I spent the rest of the evening enjoying the mall there, called King’s Avenue Mall. Very nice place that comforted me and made me feel at home. I even went to the theatre and saw a movie, 300: Rise of an Empire. The next morning we would leave at 8:15 to drive an hour and a half up to the top of Mount Olympus, the highest point of Cyprus, to bike the off-road trails all the way down!
If you want to see the beauty of Cyprus, go for a bike ride in the Troodos mountains. There were five of us including Lee and the man from the above photos. He also knew how to mountain bike. This strikingly beautiful ride wasn’t just for flying down the mountain. It was to genuinely enjoy the place we were in. We would stop often to either check out some herbs or orchids Lee enthusiastically briefed us on, to learn about the mountains and area in general, or to receive further direction. We had a delicious provided lunch in this small mountain village. As we were biking in Lee said “Hey, there’s the village’s market!” and pointed to this tiny rambled shack that could have been a sheep shed. The entire Troodos mountain range is a massive national park very well preserved and mostly untouched. Just stunning, particularly when we stop at these secluded little waterfalls and climb the steps to the top to see nature at her best. Who needs alcohol when you have the endless forms of beauty taken by nature?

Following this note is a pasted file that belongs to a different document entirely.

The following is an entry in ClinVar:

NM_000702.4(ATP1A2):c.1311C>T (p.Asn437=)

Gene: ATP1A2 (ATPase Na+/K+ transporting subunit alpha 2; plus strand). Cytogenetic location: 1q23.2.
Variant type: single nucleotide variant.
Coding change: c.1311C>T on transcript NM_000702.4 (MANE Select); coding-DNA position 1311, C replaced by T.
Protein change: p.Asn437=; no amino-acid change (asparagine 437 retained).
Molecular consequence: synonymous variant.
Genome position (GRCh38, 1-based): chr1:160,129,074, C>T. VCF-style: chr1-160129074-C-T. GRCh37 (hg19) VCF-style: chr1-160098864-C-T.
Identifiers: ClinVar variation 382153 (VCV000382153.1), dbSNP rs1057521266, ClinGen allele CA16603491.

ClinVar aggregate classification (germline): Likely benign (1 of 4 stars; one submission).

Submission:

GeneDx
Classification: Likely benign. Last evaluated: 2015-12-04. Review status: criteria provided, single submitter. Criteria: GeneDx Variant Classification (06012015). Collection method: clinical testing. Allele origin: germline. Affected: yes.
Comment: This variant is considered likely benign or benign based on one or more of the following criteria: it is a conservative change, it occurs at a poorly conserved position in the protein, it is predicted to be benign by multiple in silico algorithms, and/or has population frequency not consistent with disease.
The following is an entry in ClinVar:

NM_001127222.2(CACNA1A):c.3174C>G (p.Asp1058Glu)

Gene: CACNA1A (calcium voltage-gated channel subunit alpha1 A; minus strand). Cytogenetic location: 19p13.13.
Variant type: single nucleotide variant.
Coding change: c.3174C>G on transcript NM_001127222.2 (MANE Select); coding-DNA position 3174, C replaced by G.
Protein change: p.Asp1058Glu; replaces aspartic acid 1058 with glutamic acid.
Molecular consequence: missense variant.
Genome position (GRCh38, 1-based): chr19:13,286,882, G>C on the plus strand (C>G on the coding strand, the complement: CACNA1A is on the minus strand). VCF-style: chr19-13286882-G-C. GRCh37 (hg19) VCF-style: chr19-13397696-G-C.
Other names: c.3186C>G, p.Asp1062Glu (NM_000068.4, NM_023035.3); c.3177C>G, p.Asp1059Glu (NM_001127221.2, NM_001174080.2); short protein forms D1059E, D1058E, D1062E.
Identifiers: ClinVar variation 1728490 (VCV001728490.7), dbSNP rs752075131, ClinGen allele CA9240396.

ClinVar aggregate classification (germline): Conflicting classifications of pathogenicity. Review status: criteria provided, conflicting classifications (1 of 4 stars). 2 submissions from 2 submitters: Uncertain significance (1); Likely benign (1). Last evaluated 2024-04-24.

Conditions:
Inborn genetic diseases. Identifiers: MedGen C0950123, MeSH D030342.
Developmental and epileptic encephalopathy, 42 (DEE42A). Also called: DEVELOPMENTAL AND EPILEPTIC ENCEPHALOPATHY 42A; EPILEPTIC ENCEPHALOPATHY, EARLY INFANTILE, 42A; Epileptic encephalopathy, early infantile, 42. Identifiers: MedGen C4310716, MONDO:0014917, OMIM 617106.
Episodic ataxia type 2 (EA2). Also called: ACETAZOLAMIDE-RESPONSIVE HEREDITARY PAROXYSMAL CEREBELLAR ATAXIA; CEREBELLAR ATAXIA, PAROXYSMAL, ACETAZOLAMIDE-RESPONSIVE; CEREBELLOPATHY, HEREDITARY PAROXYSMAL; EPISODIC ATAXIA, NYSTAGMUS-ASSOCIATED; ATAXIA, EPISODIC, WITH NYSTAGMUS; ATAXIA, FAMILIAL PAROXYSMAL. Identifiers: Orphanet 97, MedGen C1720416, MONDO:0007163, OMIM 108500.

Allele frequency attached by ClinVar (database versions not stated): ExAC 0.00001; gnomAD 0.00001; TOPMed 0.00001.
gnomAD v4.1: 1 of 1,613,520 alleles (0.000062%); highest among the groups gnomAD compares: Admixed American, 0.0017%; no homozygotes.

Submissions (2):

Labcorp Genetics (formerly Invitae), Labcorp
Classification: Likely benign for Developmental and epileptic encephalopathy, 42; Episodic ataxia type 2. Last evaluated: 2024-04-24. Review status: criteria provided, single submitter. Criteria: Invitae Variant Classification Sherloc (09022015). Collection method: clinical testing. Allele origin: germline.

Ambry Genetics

As we were riding I began to think I smelled curry. For the past few days I had been craving Indian cuisine and I figured my craving had just hit a new level. You’re really craving something when your olfactory memory comes into play. I had to ignore it. But there it is again, a huge whiff of curry! And again and again and again… What? Soon enough we stopped, Lee went over to a small white patch of plant and said “Hey, here’s some curry! Smell this, you guys!” Turns out curry grows naturally on the Troodos mountains! I picked some myself and stuffed it in my pocket to smell on my way home and on occasions like right now. It’s a strong smell and it lasts.
One last hoorah in Paphos: as I was killing time waiting for the next Intercity bus to Nicosia, I came across this antique store. I love antique stores in Europe. They have the best stuff. As proof of my claim, I found and bought a giant metal peanut. It was a whopping 29 Euros, but so worth it because I love nuts.


  Then yesterday I went to Limassol to run and check out part of the trail I’ll be running for my half marathon. It’s all along the beach front, lined by trees and natural smells that remind me of running at home. A wonderful place to run 13 miles. It’s all flat, too, so this will be a relaxing 13 miles. Afterwards I bought some curry powder. But of course I did! Wish me luck for the race! I’ll tell you all about it next week.